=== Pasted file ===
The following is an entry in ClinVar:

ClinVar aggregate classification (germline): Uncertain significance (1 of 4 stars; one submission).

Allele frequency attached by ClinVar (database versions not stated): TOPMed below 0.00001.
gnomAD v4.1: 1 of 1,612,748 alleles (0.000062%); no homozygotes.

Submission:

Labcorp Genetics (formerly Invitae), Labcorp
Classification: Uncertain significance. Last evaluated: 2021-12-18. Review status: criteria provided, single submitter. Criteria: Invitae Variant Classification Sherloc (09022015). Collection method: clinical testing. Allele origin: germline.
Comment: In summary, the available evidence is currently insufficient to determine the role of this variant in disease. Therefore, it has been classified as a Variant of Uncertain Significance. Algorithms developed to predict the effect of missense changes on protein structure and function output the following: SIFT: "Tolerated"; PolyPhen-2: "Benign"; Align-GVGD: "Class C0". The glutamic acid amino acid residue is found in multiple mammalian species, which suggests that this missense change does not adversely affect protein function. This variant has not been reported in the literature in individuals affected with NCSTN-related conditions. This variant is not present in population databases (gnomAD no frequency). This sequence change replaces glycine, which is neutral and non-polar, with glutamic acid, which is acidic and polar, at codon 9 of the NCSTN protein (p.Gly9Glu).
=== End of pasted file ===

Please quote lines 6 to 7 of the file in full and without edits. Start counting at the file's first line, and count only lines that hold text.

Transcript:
Labcorp Genetics (formerly Invitae), Labcorp
Classification: Uncertain significance. Last evaluated: 2021-12-18. Review status: criteria provided, single submitter. Criteria: Invitae Variant Classification Sherloc (09022015). Collection method: clinical testing. Allele origin: germline.